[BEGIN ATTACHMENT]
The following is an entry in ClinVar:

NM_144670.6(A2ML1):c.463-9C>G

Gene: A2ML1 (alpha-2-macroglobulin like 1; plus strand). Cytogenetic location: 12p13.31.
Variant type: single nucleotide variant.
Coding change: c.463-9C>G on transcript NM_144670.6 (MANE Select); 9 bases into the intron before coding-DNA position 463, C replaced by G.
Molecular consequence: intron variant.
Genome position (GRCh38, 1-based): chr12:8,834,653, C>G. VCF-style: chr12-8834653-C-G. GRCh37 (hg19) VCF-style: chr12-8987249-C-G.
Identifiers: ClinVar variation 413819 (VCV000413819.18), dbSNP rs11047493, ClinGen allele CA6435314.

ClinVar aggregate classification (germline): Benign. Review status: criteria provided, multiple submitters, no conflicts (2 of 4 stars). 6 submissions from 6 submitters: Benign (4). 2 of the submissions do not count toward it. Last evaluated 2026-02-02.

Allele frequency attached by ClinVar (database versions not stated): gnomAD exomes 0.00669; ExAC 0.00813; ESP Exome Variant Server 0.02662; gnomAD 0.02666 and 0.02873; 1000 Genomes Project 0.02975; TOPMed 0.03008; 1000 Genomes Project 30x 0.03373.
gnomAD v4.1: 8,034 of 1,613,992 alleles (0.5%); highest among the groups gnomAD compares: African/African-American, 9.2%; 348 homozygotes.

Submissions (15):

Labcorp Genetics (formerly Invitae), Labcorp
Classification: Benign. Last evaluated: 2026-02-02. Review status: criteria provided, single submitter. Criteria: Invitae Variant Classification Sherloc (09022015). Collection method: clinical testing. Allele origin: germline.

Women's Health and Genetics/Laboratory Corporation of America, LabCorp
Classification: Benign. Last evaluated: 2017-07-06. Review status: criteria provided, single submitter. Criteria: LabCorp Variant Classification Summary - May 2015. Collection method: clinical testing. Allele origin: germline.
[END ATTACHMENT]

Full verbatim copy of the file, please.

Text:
The following is an entry in ClinVar:

NM_144670.6(A2ML1):c.463-9C>G

Gene: A2ML1 (alpha-2-macroglobulin like 1; plus strand). Cytogenetic location: 12p13.31.
Variant type: single nucleotide variant.
Coding change: c.463-9C>G on transcript NM_144670.6 (MANE Select); 9 bases into the intron before coding-DNA position 463, C replaced by G.
Molecular consequence: intron variant.
Genome position (GRCh38, 1-based): chr12:8,834,653, C>G. VCF-style: chr12-8834653-C-G. GRCh37 (hg19) VCF-style: chr12-8987249-C-G.
Identifiers: ClinVar variation 413819 (VCV000413819.18), dbSNP rs11047493, ClinGen allele CA6435314.

ClinVar aggregate classification (germline): Benign. Review status: criteria provided, multiple submitters, no conflicts (2 of 4 stars). 6 submissions from 6 submitters: Benign (4). 2 of the submissions do not count toward it. Last evaluated 2026-02-02.

Allele frequency attached by ClinVar (database versions not stated): gnomAD exomes 0.00669; ExAC 0.00813; ESP Exome Variant Server 0.02662; gnomAD 0.02666 and 0.02873; 1000 Genomes Project 0.02975; TOPMed 0.03008; 1000 Genomes Project 30x 0.03373.
gnomAD v4.1: 8,034 of 1,613,992 alleles (0.5%); highest among the groups gnomAD compares: African/African-American, 9.2%; 348 homozygotes.

Submissions (15):

Labcorp Genetics (formerly Invitae), Labcorp
Classification: Benign. Last evaluated: 2026-02-02. Review status: criteria provided, single submitter. Criteria: Invitae Variant Classification Sherloc (09022015). Collection method: clinical testing. Allele origin: germline.

Women's Health and Genetics/Laboratory Corporation of America, LabCorp
Classification: Benign. Last evaluated: 2017-07-06. Review status: criteria provided, single submitter. Criteria: LabCorp Variant Classification Summary - May 2015. Collection method: clinical testing. Allele origin: germline.